• Gina Rullo

Stomach bug reminds that what goes down, comes up


It didn’t occur to me at that moment I would have a stomach bug. (Courtesy Photo)

I have a newfound appreciation for parents.  Let me explain.


Although it can be quickly summed up this way, vomiting over the age 40 is the worst.  


The week before Christmas, I felt sick at about 2:45 a.m., a time when I am normally asleep.


I was awakened by strong stomach pains.


“Great,” I thought. “I must have food poisoning.”


It didn’t occur to me at that moment I would have a stomach bug. I do not spend time in school buildings and I generally avoid large gatherings this time of year since colds and flus spread so easily, not to mention our new friend COVID-19.


Two hours later, my dinner made a valiant return.


The agony. I can’t even describe.


And while it is happening, I am thinking, “Am I doing this right?” and “Why is this so awful?”


Why did it feel so hard to do?


It’s not like I had a great night out and this was the result. There was no night at the bar or a club in Philly.


I have not been sick from alcohol since my freshman year in college when I enjoyed one too many fuzzy navels at a party in a friend’s dorm.


And I have never drank one again.


Then I limped into work around 5:30 a.m. to do some quick paperwork.


I returned home.


Let’s just say we had two more repeat performances before I could finally lay down and attempt some sleep.


And when I woke, a final performance.


My husband Gabe made sure I had Gatorade, Canada Dry and saltines.


I lay in bed contemplating life and all of my bad decisions convinced this illness was some sort of penance. Too Catholic of me? Perhaps.


And when you think things couldn’t get worse, they do. Not vomit, the other. TMI?


I called my doc. The office said to keep up the fluids and to seek help if it wasn’t better by the next day.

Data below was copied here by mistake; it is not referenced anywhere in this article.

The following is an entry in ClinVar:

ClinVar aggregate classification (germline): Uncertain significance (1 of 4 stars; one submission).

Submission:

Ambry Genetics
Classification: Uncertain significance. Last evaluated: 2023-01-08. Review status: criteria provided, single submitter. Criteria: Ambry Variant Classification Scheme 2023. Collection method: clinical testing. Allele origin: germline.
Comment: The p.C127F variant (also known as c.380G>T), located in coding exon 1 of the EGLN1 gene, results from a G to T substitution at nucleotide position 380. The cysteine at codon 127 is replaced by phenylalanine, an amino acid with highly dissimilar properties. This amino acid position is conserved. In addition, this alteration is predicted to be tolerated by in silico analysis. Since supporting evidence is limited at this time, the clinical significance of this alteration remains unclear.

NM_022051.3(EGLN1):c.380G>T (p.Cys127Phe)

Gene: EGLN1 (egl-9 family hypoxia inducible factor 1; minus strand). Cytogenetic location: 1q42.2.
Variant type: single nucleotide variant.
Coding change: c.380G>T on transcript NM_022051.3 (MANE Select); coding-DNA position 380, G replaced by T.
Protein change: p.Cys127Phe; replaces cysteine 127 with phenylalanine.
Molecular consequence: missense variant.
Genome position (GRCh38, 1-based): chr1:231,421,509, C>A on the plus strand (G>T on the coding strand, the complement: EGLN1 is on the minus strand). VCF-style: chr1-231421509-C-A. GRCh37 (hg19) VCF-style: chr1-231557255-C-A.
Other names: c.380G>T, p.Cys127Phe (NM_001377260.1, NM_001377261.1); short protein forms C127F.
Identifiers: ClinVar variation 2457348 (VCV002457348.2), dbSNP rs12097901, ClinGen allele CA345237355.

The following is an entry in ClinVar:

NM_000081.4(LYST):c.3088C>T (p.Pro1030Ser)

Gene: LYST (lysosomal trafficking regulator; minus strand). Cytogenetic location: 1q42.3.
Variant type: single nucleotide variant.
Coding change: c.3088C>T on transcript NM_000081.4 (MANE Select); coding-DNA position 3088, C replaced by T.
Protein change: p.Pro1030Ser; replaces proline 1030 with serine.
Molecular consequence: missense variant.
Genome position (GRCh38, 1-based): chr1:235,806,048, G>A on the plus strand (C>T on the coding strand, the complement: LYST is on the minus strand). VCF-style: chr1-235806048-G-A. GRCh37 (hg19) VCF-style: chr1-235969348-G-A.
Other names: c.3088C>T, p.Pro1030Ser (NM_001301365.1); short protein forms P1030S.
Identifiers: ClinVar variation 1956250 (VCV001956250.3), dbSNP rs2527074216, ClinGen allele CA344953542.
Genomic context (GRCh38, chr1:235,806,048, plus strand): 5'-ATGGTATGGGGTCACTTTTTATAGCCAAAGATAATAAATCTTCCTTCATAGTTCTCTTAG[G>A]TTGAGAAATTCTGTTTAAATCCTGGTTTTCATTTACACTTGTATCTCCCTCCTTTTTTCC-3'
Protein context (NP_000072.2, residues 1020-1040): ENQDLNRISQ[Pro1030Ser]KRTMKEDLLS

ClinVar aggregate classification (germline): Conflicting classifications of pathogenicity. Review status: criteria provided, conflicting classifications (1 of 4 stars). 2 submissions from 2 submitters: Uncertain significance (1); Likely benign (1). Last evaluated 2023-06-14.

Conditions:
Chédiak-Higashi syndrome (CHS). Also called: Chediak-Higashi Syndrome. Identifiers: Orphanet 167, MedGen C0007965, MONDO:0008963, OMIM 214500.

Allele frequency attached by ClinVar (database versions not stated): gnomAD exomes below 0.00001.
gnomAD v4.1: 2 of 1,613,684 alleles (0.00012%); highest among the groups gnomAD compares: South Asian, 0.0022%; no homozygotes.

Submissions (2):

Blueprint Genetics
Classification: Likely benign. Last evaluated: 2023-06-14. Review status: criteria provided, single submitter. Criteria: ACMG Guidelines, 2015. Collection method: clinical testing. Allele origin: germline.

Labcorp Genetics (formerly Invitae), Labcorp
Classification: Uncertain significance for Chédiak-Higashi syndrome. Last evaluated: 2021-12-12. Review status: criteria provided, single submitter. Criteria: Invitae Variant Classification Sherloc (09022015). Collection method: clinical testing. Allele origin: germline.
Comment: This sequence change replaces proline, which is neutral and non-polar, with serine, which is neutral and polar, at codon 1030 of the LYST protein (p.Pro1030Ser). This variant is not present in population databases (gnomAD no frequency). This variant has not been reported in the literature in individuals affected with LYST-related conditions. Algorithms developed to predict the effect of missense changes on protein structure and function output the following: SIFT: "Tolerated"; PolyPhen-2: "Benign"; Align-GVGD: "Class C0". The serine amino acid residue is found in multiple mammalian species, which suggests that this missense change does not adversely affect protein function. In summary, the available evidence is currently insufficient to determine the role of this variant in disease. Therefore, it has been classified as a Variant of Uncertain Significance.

The next day, I felt like crap. But again, I limped into work looking like a wet noodle.


I sipped ginger ale and attempted a few saltines every few hours.


Some work was accomplished.


Friday morning, it was made clear that I didn’t have food poisoning when Gabe copied my performances from two days earlier.


And did I mention the smell or sound of vomiting, makes me gag and almost vomit?  Always has.  Always will.  It happened with our dog three weeks ago.


I went into work. I left after three hours as I was too tired to even remember how to spell my name.


Upon my arrival at home, I reached out to a friend who is a nurse and an excellent mom.

She assured me I was not dying and neither was Gabe.


We were experiencing a stomach bug, the same as her family did in the early fall.


She gave me some tips, offered sympathy, laughed at my jokes and agreed that vomiting was the worst. She also let me know when it would be time to seek help.


I think my call with her saved my sanity and helped me feel better.


Commiseration tends to do that.


After my call, I downloaded the Instacart app and ordered chicken broth, apple sauce, bananas, ginger ale, Gatorade, crackers and pretzels.


Ninety minutes later, my groceries were in hand and my husband and I spent the weekend recovering.


It is my hope that I never have another stomach bug again. If I do, I am definitely calling my mom or a bunch of mom friends.


I cannot imagine how parents manage their own illnesses when their kids are sick. I barely had the brainpower to remember to feed our dog or to use the remote. How do you care for kids when you feel horrible?


I have a new found appreciation for all the parents out there. Thank you, stomach bug.




Gina Rullo is the editor-in-chief of The Hammonton Gazette and recently won two awards for investigative journalism.